In heirloom gardening, every seed has a story. Rich in flavor and history, heirloom vegetables have been passed down by generations of farming families and communities. At the Eminence Certified Organic Farm, we’re proud of our roots and incorporate our Hungarian history in all we do – even in the way we plant our vegetables! Knowing that the vine-ripened tomato plucked today is of the same variety as those harvested by previous generations of farmers is one of the ways we keep their legacy thriving.
What Are Heirloom Vegetables?
“Heirlooms” are fruits and vegetables whose seeds have been saved and planted over several generations. These rare species are renowned for unique color, texture and flavor profiles which have been preserved for decades.
On the Eminence Certified Organic farm, we save seeds for peppers, tomatoes and cucumbers. This ensures their exceptional qualities are passed on from one growing season to the next. Infused in skin care products like Eminence Organics Cucumber Eye Gel, heirloom varieties of your favorite organic ingredients provide optimal nourishment for the skin.
What Are The Benefits Of Heirloom Gardening?
Heirloom fruits and vegetables differ from hybrid (or conventionally grown) plants in four key ways: Age, pollination, hardiness and quality.
Passed Down Over Generations
Many heirloom gardeners assert that a breed must be at least fifty years old to qualify as “heirloom,” but several varieties date back to the late 1800s. Generally, gardeners have selected, saved and passed down heirloom seeds for valuable characteristics like flavor, hardiness and/or adaptability.
Unlike hybrid varieties, heirloom plants rely on open-pollination by insects, birds and the wind to produce seeds. This type of pollination ensures that heirloom seeds produce plants that are true-to-type: Each plant will have the same size, growth habit, color and flavor as its predecessor.
Growing the same crop year after year improves its strength over time. Mark Macdonald of West Coast Seeds tells Alive: “Rather than simply storing seeds, the process of growing them over and over really impacts the genetics and the development—the evolution of the seed. You end up, oftentimes, with a much stronger crop.” Because of this, heirloom plants can build up an immunity to regional pests and stressors over time.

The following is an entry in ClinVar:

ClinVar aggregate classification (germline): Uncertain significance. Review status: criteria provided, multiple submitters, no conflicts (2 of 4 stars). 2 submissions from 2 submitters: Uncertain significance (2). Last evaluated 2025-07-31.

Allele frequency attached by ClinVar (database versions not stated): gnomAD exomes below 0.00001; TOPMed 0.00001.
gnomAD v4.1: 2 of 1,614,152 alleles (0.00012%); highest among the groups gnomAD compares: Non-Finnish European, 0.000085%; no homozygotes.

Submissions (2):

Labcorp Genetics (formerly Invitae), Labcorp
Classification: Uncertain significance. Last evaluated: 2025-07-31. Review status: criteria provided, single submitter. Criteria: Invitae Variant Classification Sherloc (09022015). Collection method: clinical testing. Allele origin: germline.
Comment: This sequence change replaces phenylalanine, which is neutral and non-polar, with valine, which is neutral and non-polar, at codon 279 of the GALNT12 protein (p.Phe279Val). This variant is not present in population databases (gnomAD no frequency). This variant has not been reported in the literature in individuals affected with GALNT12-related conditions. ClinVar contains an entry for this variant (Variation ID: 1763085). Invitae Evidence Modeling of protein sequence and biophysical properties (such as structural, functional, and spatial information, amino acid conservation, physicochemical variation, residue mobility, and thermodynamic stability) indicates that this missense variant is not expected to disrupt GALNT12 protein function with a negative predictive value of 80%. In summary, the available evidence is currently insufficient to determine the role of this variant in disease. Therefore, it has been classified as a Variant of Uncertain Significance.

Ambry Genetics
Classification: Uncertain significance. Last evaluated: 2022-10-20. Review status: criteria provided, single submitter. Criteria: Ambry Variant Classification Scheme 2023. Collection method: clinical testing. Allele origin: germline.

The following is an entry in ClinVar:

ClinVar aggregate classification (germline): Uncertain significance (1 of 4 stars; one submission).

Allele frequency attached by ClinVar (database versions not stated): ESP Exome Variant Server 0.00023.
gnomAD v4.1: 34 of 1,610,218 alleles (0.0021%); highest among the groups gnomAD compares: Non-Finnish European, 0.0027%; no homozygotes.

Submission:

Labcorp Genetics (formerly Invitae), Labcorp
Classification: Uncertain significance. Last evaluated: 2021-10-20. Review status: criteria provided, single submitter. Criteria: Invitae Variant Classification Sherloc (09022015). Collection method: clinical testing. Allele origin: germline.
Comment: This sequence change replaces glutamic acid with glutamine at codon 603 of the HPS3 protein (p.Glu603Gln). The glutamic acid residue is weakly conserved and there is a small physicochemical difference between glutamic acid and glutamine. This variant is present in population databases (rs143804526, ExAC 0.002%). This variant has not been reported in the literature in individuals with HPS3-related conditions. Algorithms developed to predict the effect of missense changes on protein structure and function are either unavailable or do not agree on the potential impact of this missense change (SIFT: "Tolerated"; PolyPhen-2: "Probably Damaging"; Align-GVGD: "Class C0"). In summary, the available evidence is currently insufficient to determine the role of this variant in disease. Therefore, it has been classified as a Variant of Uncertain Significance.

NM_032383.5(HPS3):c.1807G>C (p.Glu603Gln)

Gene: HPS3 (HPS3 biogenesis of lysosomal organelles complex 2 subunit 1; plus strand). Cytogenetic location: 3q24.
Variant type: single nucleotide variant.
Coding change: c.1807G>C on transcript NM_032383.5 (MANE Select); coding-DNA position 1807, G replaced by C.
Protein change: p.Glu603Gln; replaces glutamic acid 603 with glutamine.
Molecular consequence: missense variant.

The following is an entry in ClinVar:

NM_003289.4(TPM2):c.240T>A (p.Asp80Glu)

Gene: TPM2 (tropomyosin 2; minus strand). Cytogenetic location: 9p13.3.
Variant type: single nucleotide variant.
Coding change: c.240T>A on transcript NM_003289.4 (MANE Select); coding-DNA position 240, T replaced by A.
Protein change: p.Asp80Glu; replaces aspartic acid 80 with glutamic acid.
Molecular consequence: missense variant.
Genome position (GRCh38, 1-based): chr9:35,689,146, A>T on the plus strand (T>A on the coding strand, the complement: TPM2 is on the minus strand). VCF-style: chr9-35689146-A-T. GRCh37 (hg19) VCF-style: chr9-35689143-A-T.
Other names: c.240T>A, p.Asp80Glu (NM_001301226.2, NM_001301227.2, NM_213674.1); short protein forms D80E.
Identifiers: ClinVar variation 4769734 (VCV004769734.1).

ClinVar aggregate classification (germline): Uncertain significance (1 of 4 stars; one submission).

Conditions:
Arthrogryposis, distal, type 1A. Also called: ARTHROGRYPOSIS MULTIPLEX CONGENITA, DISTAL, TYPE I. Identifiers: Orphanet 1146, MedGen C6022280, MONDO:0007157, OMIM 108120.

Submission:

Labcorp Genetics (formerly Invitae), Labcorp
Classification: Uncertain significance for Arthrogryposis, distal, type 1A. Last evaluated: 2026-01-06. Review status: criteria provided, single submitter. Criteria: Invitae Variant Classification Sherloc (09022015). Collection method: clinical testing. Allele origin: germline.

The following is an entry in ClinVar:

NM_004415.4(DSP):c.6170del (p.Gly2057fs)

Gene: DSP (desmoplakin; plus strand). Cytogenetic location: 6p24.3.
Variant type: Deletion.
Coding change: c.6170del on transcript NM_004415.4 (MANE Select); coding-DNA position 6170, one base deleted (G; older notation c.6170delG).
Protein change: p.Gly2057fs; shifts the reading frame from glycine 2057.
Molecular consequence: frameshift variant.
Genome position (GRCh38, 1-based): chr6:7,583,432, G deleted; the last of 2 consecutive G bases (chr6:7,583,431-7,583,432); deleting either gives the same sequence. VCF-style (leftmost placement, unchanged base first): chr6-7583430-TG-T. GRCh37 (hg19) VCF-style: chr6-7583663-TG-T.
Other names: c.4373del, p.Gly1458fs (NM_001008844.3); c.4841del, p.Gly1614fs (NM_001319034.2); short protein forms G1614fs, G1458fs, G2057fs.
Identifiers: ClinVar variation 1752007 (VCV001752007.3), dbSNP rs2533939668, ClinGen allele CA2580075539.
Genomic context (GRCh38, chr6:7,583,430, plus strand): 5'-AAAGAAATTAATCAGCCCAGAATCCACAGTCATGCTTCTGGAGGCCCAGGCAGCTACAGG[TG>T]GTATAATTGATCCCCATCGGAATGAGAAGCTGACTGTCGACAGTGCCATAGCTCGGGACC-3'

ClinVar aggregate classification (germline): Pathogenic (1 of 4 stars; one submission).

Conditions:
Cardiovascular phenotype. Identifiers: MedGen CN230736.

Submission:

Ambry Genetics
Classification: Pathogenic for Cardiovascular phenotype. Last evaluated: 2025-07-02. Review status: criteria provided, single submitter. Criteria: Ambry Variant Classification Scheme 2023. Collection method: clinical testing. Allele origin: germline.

Heirloom vegetables are famous for their superior qualities and performance. While conventional farmers pick crops for transport when they are under-ripe, heirloom gardeners harvest plants at peak ripeness. For this reason, heirloom gardening tends to produce more flavorful fruit and vegetable varieties.
How To Start Heirloom Gardening
Are you ready to experience these benefits for yourself? Here is our step-by-step guide to growing heirloom vegetables in your own backyard.
Choose Heirloom Vegetables Wisely
Pick heirloom varieties that are easy to grow and do well in a range of climates. As heirloom expert Jere Gettle suggests, start with produce like beets, beans, cucumbers, tomatoes, peppers and lettuce.
In addition to choosing heirloom seeds that are native to your particular region, Gettle encourages branching out. As well as regional varieties, try heirlooms that are unique to your cultural heritage or that elevate your favorite recipes!
Source Good Quality Seeds
You can purchase heirloom seeds from seed catalogs, seed exchanges and even farmers markets. While “purists” tend to favor seeds sourced through exchanges or passed down from other gardeners, online seed catalogs are an easy and convenient place to start. Additionally, we recommend choosing among companies that have taken the Safe Seed Pledge to not buy, sell or trade genetically modified seeds or plants.
Plant Your Crops Strategically
A healthy heirloom garden starts with healthy soil. In addition to using natural chicken and duck manure, Gettle recommends mulching with straw to fortify soil with plenty of organic matter. In a small garden, it is best to plant only one variety of a species at a time to prevent cross-pollination. However, if your heart is set on growing several varieties at once, it can be done – just be sure to space different types far enough apart. For legumes and lettuce in particular, grow no more than 10 plants of each variety at a time.
Let Heirloom Vegetables Fully Ripen
When it comes to harvesting and saving seeds, heirloom vegetables must ripen on the plant. But, how do you know if your crop is ripe? Gettle advises taking a sample: “If the seeds are soft, whitish, or hollow, they’re not ripe. You’ll have to wait longer before trying again.” Once your seeds have ripened, you can pluck the vegetable from the vine. Enjoy your flavorful produce in an heirloom recipe, and be sure to save a selection of seeds for future planting.
Save Seeds For Future Planting
Saving seeds is as simple as plucking, drying and storing them. Once you have harvested your crops, lay the seeds on a flat surface in a cool area to dry. When they are fully dry (usually between two and three weeks) store the seeds in well-marked bags, jars or envelopes. Most importantly, be sure to keep them in a cool, dark and dry space. Kept in these conditions, most seeds have a shelf life of three to five years before they need to be replanted.
Is heirloom gardening part of your family history? We’d love to hear how you keep time-honored traditions alive. Tell us in the comments below and join the conversation on Facebook | Instagram | Twitter | Pinterest | LinkedIn | YouTube | G+.